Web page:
Sessions & Workshops

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Convention Education Program


Discover the latest information for the 2020 OADN Convention, including speakers, topics, workshops, and other exciting events.

All convention registrants are eligible to attend all sessions and workshops of the virtual convention at no additional charge.

Attendees can earn up to 59 contact hours! Contact hours will be awarded to those who complete their electronic evaluation forms for each session attended and the overall evaluation. (California Board of Registered Nursing, Provider Number CEP11439.)


Check back soon for more session additions on COVID-19 and racial justice implications for nursing education programs. 


Full Day Workshop

Next Gen Learning for the Next Generation NCLEX

Philip Dickison PhD, RN

Increasing complexity in clinical practice has created an environment that is causing challenges for the new nurse. In response to this complexity, the National Council of State Boards of Nursing (NCSBN) is promoting a model of Clinical Judgment to guide us into a new era of assessment and learning. The Next Generation of NCLEX® is sure to build both intrigue and suspense. Through this hands-on session, participants will develop strategies to set the stage for creating a classroom of clinical judgment.

  1. Describe the new clinical judgment model from NCSBN.
  2. Develop lesson plans and curricular threads based on clinical judgment.
  3. Create learning activities that promote the development of clinical judgment in class, lab/sim, and clinical.

Featured Sessions

Stories of a First Generation Immigrant: Bedside to Boardroom

Cyrus Batheja EdD, RN, MBA, PHN, BSN, ADN
National Vice President of Policy and Clinical Solutions at UnitedHealthcare Community & State

Health care is an industry that is experiencing immense and rapid change in the United States.  Nurses are at the center of this change.  The need for leaders in nursing is growing, and nurses are finding themselves quickly moving from the bedside to the boardroom.  This presentation describes the stories of a first generation immigrant, who found safety within an associate degree nursing program, then leveraged those experiences to successfully enter practice and eventually change the health care system for the better. It explores the irony of an “outsider” finding a place of acceptance and maximizing the opportunities he was granted.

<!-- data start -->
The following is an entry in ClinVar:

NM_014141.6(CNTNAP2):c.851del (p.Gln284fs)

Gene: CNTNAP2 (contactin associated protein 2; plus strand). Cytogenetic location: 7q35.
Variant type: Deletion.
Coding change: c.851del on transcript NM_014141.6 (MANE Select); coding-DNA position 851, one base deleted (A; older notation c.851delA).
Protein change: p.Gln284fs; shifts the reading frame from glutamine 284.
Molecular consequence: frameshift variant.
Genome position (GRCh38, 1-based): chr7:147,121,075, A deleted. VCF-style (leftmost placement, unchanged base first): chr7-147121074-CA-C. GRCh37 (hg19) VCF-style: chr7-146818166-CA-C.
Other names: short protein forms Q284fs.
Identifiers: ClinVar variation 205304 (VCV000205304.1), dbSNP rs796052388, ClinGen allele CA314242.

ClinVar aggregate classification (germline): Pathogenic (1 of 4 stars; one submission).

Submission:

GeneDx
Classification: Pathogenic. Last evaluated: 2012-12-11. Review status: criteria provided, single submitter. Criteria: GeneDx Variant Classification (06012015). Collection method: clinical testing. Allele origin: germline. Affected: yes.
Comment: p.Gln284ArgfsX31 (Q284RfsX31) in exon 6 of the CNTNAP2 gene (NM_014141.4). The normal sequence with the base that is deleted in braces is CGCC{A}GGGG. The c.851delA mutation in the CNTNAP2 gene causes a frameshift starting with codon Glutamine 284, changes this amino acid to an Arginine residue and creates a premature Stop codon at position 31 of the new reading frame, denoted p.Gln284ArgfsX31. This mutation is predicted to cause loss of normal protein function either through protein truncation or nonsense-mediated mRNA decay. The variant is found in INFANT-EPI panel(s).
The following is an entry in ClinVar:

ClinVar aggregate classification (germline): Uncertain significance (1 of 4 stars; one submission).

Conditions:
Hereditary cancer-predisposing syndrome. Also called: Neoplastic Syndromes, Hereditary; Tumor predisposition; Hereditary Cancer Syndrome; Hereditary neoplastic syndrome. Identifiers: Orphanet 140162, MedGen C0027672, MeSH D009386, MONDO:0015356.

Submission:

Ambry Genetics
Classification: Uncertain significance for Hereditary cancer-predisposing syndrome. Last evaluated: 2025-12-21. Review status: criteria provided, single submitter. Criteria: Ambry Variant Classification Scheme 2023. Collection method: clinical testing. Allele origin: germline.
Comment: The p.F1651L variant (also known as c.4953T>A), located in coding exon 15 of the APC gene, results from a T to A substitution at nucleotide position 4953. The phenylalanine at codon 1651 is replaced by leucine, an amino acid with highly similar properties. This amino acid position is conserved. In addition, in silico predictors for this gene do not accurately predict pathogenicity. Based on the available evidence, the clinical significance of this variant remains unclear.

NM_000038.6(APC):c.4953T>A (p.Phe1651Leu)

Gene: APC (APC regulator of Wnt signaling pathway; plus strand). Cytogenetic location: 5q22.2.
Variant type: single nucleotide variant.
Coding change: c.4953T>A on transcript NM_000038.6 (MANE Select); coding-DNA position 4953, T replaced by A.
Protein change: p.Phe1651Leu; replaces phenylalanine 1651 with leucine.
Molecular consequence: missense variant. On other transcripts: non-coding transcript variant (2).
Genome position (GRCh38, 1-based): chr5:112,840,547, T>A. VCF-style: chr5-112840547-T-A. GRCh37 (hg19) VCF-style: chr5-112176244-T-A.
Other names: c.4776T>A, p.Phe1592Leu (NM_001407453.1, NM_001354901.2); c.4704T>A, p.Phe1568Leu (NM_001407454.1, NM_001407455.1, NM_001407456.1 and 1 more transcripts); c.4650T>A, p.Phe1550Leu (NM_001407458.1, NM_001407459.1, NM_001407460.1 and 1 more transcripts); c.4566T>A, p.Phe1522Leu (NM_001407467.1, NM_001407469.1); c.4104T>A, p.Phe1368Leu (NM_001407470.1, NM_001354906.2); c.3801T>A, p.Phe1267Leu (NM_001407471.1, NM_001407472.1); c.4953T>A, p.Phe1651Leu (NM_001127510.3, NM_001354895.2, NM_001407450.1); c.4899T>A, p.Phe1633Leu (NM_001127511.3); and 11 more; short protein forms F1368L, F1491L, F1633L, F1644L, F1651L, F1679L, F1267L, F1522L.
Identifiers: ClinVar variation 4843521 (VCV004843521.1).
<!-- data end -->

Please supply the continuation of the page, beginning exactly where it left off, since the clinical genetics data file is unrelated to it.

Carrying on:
Leading With Purpose: Creating Civility, Collegiality, and Community in Nursing Education

Cynthia Clark PhD, RN, ANEF, FAAN

The detrimental impact of workplace incivility is well documented and if allowed to take root, the consequences can be extreme. So, imagine an enjoyable academic environment; a place where you, your colleagues, and students can truly thrive. This engaging and thought-provoking session provides a deepened and empirical understanding of incivility, its impact on individuals, teams, and institutions—and emphasizes the role of leadership at all levels of nursing education to foster and sustain healthy academic work environments.

A Discussion on Systemic Racism: Implications for Health and Healthcare Leaders

Deborah Washington, PhD, RN

How has the Black Lives Matter movement impacted your organization, your family, and you? The deaths of George Floyd, Breonna Taylor, Ahmaud Arbery, and others, all happening in the middle of the COVID-19 experience, are having a powerful impact on society.  Where can nurses, the nation’s most trusted profession, connect and impact systemic racism across health and healthcare? How do nurse leaders choreograph cultures in which some wear buttons expressing, “Black Lives Matter,” while another’s reads “Blue Lives Matter.” As leaders, how do we more deeply examine our self-awareness of race and racism? How do we lead in spaces that impact patients, colleagues, and society?

Next-Gen Testing Update: Shortcuts to a Rapid Rollout

Karin J. Sherrill MSN, RN, CNE, CHSE, ANEF, FAADN

The purpose of this session is to introduce faculty to a painless method for developing Next-Gen alternative format test items in preparation for the 2023 NCLEX® exam changes. Real-life examples will allow each participant to begin implementing high-level clinical judgment test items into the classroom and future exams immediately. 

  • Identify the various styles of test items being piloted by NCSBN®
  • Discuss ways to integrate this style of items into testing.
  • Create Next Gen items using a shortcut template. 
ALL ABOARD! - Leading the Faculty in a NextGen Curriculum Makeover

Karin J. Sherrill MSN, RN, CNE, CHSE, ANEF, FAADN

The thought of integrating NextGen into each course is overwhelming to most faculty.  As a result, the resistance of faculty is often met. This session will focus on a simplistic process for leading change that will transform the way your program teaches and tests, preparing your students to think and perform like a Next-Generation Nurse.  The purpose of this session is to guide faculty and nurse administrators through the process of leading a NetGen program makeover that focuses on the Clinical Judgment Measurement Model (CJMM) supported by the NCSBN Next Generation NCLEX Project(NGN).

  • Discuss the pros and cons of NextGen integration.
  • Discuss ways to obtain NextGen buy-in from resistant faculty.
  • List methods to integrate NextGen into the curriculum.
  • Create a NextGen curriculum integration plan for your campus.
Are You Prepared to Advance Health Equity?


Achieving one’s highest level of health is a fundamental right that is not always actualized. To what extent does your curriculum prepare students to advance health equity? This session is designed for forward-thinking educators who seek novel ways to advance health equity. Participants will be guided in a discourse that deepens awareness of factors that undermine health equity and pedagogical practices that help to improve healthcare outcomes.